ON THIS PAGE: You will find information about how many women are diagnosed with vaginal cancer each year. You will also learn some general information on surviving the disease. Remember, survival rates depend on several factors. To see other pages, use the menu on the side of your screen.
Vaginal cancer is uncommon. This year, an estimated 4,620 women in the United States will be diagnosed with vaginal cancer.
It is estimated that 950 deaths from this disease will occur this year.
Survival rates for vaginal cancer vary based on different factors, including the stage (or extent) of the disease at the time of diagnosis. The 5-year survival rate tells you what percent of women live at least 5 years after the cancer is found. Percent means how many out of 100.
If cancer is found at the earliest stage before it has spread (stage I; see Stages), the 5-year survival rate is 84%. If the cancer not spread outside the vagina (stage II), the 5-year survival rate is 75%. If it is found once the cancer has spread outside of the vaginal wall (Stage III or IV), the 5-year survival rate is 57%.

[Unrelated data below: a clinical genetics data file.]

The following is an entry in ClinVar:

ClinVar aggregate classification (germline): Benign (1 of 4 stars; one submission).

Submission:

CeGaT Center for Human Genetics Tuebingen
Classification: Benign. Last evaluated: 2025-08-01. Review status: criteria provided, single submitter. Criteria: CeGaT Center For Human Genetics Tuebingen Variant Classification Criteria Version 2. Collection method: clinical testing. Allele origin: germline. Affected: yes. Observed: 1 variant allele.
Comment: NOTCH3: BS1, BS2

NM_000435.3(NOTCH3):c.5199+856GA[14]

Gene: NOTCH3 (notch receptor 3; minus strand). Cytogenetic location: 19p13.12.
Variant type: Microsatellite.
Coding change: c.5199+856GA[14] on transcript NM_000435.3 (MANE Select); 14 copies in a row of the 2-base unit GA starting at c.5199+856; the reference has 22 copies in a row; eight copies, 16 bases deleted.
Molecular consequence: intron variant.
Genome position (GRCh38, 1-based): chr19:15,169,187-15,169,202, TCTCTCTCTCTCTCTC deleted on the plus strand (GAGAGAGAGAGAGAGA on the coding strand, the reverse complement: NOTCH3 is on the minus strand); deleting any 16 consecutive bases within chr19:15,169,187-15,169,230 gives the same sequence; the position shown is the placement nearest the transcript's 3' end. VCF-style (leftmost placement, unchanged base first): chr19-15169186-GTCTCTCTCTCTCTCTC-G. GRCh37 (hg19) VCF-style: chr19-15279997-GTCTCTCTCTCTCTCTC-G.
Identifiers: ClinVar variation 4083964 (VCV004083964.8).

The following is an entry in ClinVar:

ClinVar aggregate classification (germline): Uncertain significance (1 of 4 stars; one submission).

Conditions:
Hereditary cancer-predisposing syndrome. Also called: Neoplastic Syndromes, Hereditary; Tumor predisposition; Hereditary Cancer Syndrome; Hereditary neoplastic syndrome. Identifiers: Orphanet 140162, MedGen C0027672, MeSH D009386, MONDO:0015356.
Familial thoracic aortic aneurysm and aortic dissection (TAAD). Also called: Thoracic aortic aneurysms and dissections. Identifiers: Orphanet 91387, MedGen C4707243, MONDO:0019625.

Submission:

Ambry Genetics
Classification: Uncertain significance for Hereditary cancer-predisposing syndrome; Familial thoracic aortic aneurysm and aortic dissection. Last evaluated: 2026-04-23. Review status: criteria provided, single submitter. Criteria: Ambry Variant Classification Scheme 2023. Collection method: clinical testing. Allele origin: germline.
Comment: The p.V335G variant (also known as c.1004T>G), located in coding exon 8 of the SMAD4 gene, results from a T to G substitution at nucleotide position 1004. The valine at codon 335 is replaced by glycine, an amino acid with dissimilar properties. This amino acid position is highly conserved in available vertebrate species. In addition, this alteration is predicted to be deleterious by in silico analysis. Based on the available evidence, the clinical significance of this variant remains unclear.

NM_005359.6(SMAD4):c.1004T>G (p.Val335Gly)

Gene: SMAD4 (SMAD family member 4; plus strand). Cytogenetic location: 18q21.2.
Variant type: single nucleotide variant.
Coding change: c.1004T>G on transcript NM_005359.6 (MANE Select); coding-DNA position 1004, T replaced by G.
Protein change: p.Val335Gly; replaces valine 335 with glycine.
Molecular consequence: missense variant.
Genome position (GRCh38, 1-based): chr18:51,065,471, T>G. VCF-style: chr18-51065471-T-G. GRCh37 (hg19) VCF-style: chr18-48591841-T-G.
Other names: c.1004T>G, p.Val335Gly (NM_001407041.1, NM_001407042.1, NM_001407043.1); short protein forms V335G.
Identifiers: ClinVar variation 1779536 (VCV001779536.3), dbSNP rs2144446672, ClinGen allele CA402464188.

It is important to remember that statistics on how many women survive this type of cancer are an estimate. The estimate comes from data based on thousands of women with this cancer in the United States each year. So, your own risk may be different. Doctors cannot say for sure how long any woman will live with vaginal cancer. Also, experts measure the survival statistics every 5 years. This means that the estimate may not show the results of better diagnosis or treatment available for less than 5 years. Learn more about understanding statistics.
Statistics adapted from the American Cancer Society's (ACS) publication, Cancer Facts & Figures 2016, and the ACS website.
The next section in this guide is Medical Illustrations. It offers drawings of body parts often affected by this disease. Or, use the menu on the left side of your screen to choose another section to continue reading this guide.